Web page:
Elective Testimonial | Brian Gibney

Our students avail of highly-prized elective opportunities at home and abroad. These electives allow students to explore in further depth topics of relevance to their degree programme. As part of our summer elective series, medicine student Brian Gibney reflects on his time at the University of Pennsylvania.

Brian Gibney During summer 2011, I had the honour of being selected to spend six weeks participating in and learning about the research carried out in the Prof. Fitzgerald Laboratory in the Institute of Translational Medicine and Therapeutics (ITMAT), University of Pennsylvania, Philadelphia, USA. My preparations began in the weeks prior to my leaving for America, reading papers sent to me by my mentor so that I would be ready to dive right into the project on arrival.

On my first morning I was given a tour of the brand new Translational Research Centre, into which the lab was preparing to move their operations in the autumn. After that I met with my mentor and began the fascinating process of learning first-hand how to do the investigations which we had been taught about in my previous four years of college. Polymerase Chain Reactions, Western Blots, Immunostaining, DNA and RNA extractions were the basis for all projects undertaken by researchers in the laboratory but they were fascinating for me.

It took me a week and a half to become fully trained in the mentioned lab techniques and in lab safety; from this point I was able to help my mentor with her research as well as taking on a minor project of my own.

The ITMAT takes a true translational view of medical research, funding conceptual research through animal modeling to full clinical trials. It brings new learning from ‘Bench to Bedside’ and back. There are two main areas of research in this lab, NSAIDs and Clock Biology. My mentor’s principal project involved assessing the relative contribution of peripheral COX-2 action to inflammatory pain.

Our students avail of highly-prized elective opportunities at home and abroad. These electives allow students to explore in further depth topics of relevance to their degree programme. As part of our summer elective series, medicine student Brian Gibney reflects on his time at the University of Pennsylvania.

The projects I worked on were animal models of inflammation, carried out on genetically engineered murine subjects to allow us to hypothesise the effects of certain gene products in human inflammation.

In the process of helping with this project I spent most of my time working in the laboratory, performing a wide variety of investigations on mouse tissue, comparing subject mice to controls. I also helped the researchers perform tests on live mice, assessing the degree of inflammation and pain felt by the mice and recording then analysing our findings.

Separate to the help I gave my mentor, I was also tasked with an individual project to find a more efficient way of extracting purified RNA from inflamed tissue. Previous attempts had not produced pure enough RNA for the detailed analysis that would be performed on it.

I was given free reign to attempt different protocols and methods of extraction, based on reasoning and research of evidence online. At the end of the 6 weeks I had found a method which produced purer RNA but had a lower yield, an inconclusive result but one which highlighted areas for further improvement. This self directed experimentation was the most interesting and entertaining part of what was a very beneficial elective.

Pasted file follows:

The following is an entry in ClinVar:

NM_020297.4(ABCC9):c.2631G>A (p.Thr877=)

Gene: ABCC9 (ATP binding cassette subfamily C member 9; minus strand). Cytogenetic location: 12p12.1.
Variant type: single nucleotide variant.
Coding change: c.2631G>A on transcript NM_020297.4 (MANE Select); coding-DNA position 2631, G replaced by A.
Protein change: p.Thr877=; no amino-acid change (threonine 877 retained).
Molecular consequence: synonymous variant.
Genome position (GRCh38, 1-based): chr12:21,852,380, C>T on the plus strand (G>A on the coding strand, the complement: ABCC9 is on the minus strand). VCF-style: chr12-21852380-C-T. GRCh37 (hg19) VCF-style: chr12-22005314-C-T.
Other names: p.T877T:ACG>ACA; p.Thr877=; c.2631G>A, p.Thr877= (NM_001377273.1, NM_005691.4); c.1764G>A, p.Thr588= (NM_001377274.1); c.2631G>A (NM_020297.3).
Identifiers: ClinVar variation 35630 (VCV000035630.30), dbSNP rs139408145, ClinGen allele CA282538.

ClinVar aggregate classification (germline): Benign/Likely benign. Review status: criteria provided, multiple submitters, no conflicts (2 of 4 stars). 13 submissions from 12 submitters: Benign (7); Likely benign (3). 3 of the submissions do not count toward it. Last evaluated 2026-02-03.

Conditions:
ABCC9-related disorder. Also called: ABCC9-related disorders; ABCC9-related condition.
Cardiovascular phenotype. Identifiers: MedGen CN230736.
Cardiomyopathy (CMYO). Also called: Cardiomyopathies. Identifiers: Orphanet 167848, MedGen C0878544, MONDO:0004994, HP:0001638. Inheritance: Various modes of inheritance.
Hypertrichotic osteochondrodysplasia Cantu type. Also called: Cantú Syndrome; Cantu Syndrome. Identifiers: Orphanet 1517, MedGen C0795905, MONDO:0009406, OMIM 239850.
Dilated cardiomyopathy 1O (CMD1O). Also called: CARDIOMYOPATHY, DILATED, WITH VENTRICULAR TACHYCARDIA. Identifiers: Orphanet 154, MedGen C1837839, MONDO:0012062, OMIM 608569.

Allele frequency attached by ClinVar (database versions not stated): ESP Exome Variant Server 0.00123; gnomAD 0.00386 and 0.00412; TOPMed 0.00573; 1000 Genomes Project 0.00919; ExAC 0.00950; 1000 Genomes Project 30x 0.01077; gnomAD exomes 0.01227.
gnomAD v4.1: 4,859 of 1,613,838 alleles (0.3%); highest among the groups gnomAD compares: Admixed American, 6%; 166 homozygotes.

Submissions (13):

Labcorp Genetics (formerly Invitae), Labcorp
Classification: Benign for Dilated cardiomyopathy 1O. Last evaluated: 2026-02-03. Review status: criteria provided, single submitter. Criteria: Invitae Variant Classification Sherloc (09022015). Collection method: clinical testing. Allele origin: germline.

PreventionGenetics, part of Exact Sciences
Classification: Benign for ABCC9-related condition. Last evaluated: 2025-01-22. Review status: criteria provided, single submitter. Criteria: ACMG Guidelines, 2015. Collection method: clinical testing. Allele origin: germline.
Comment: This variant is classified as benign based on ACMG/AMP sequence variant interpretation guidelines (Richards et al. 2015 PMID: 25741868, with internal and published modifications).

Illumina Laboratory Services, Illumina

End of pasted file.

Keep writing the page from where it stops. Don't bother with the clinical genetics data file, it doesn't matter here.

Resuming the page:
The days in the lab were relaxed and interesting. Beginning each day at 9am and ending at around 4.30pm, we would frequently have time to read up on relevant papers while PCRs, which normally took 2 hours, were running. In total there were 13 students in the lab at different points over the summer, coming from places as far as Dublin and Pakistan and stages as different as Transition Year in Senior School and Res Year in Medical School. No wonder our mentors often had trouble knowing what level to explain their projects to! We were provided with a series of lectures over the summer by many different researchers and doctors on a wide range of medical topics being investigated by UPenn. There was also a course in programming, given to help us extract desired combinations of A, T, C and G from the billions of base pairs churned out by the laboratory.

The organisation of activities for students and commitment of our mentors to teaching was excellent and greatly appreciated by all those who spent time in the lab. Weekends were spent sightseeing around the historic city of Philadelphia and travelling to New York, Washington DC and the Jersey Shore.

The things that I learned on my elective this summer gave me a true appreciation for the amount of work and planning that goes into every aspect of providing the evidence-based care that health-care providers strive to give to their patients. Knowledge of specialised investigations such as PCR and Western Blotting will allow me to better understand what tests I should order and why when investigating illness.

In conclusion, I would like to express my gratitude to the UCD School of Medicine for allowing me to undertake one of the Ronan O’Reagan Research Elective Clerkships this summer. It was an experience which I would have found very complicated to organise myself. It has broadened my medical horizons and piqued my interest as I return for another exciting year.

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